Help My extended warranty expires in miles and I can't...
Help! My extended warranty expires in 800 miles and I can't seem to convince the Toyota dealership that there is actually anything wrong with the transmission on my '90 Celica GT Liftback. Recently (in the last six months), I've noticed that when the engine is cold, the transmission does not shift into fourth gear. It'll rev way up between 40 and 45 mph, with the tachometer about halfway between 3,000 and 4,000. Then, all of a sudden, it will shift and the tach will jump back down under 2,000. Once the car warms up, the transmission shifts just fine.
I've been driving this car for six years, and it didn't do this for the first five and a half. The transmission has been serviced, and the fluid is at its proper level. The dealership says that until the engine is warm, the car isn't supposed to shift into fourth gear. I don't want to get stuck paying for a new transmission. So, whattaya think? -- Nancy
RAY: I think THEY don't want to pay for a new transmission, either, Nancy. And that's why they put on the top hat and tails and gave you that lame song and dance.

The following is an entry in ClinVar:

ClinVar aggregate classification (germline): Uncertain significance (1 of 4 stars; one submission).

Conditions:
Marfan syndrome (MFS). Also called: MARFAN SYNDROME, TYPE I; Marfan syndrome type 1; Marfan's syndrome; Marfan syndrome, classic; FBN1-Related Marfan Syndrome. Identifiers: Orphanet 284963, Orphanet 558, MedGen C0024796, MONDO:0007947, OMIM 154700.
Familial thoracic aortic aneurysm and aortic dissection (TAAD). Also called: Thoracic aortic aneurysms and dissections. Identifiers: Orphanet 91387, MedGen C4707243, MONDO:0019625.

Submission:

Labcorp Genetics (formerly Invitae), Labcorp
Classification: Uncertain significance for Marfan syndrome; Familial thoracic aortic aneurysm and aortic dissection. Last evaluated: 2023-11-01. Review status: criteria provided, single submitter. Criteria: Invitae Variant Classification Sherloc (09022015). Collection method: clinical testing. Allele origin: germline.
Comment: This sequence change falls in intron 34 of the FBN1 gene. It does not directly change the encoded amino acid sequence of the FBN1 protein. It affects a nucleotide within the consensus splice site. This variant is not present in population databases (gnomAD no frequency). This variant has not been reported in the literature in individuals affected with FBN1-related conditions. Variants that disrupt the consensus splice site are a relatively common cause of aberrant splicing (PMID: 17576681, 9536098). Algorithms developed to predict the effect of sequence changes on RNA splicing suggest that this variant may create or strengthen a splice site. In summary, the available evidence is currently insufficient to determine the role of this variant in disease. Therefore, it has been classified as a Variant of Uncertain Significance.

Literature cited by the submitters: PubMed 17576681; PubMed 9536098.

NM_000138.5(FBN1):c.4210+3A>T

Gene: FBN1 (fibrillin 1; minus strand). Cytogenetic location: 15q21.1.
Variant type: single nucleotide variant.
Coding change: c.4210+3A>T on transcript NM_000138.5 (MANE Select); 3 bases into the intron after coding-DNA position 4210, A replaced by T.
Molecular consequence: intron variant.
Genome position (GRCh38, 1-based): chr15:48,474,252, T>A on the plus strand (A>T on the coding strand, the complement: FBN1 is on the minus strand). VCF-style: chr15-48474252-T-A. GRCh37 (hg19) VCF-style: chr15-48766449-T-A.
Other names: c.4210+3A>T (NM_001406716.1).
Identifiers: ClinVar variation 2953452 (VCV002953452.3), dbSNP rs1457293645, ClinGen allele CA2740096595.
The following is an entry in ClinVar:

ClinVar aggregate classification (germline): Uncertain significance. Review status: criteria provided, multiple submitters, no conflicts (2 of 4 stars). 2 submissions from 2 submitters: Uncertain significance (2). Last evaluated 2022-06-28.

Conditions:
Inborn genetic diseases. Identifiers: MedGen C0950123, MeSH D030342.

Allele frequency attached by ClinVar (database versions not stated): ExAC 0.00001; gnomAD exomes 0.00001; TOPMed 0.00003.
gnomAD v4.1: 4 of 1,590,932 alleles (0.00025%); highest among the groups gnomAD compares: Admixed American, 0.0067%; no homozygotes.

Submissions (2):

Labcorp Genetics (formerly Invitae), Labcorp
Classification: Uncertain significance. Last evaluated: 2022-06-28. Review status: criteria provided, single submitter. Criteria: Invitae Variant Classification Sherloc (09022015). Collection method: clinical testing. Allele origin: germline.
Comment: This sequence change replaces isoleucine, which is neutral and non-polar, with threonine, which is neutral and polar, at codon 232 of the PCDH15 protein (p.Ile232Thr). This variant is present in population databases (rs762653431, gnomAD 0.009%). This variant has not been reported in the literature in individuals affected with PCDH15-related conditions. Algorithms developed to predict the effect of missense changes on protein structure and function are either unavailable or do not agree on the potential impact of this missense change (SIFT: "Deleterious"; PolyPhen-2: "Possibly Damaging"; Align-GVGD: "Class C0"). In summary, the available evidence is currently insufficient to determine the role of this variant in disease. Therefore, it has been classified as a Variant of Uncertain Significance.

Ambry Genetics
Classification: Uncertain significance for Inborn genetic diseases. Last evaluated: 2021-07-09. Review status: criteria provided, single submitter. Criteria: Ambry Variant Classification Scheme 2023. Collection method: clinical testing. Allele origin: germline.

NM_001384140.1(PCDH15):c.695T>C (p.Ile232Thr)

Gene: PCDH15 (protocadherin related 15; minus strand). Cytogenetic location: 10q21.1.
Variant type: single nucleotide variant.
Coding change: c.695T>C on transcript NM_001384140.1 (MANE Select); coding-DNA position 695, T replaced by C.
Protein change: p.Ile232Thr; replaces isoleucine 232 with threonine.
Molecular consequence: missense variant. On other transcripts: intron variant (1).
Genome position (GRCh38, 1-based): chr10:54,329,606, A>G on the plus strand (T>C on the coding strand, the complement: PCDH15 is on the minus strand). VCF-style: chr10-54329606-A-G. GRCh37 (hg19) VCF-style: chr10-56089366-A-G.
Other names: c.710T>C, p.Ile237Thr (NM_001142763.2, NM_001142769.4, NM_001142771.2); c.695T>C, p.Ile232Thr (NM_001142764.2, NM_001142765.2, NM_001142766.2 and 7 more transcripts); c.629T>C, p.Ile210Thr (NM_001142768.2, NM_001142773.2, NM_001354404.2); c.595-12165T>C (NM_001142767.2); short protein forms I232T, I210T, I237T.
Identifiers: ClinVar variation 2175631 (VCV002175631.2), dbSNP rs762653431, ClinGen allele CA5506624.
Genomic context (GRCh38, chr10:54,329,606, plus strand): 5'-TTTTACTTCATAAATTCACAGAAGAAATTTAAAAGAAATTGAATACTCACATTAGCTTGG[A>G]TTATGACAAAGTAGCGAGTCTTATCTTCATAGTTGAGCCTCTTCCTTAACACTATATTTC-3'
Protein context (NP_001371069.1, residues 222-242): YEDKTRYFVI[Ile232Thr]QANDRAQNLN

TOM: But don't worry about the warranty running out. If you've complained about a problem during the warranty period, the dealer is not off the hook as soon as the warranty expires. Otherwise, they'd all just wait us out! "Sure, come back in 40,000 miles; I'm a little busy right now."
RAY: If you have a service order, dated during the warranty period, that asks them to check your transmission for this problem, the dealer is obligated to keep trying until he fixes it -- under warranty.
TOM: And they may not have to buy you a whole new transmission, Nancy. A lot of electronically controlled Toyota automatic transmissions of that era use a electronic solenoid to shift the gears. And when that solenoid goes bad or starts sticking, the transmission can behave erratically. And that's relatively easy to fix.
RAY: I'm not sure that's your problem. But if you have one of those transmissions, that's a good place to start.
TOM: If that's not it, they may have to replace or rebuild your transmission. And you know what? Tough! That's why you bought the extended warranty. Insist that they fix it, Nancy. And good luck.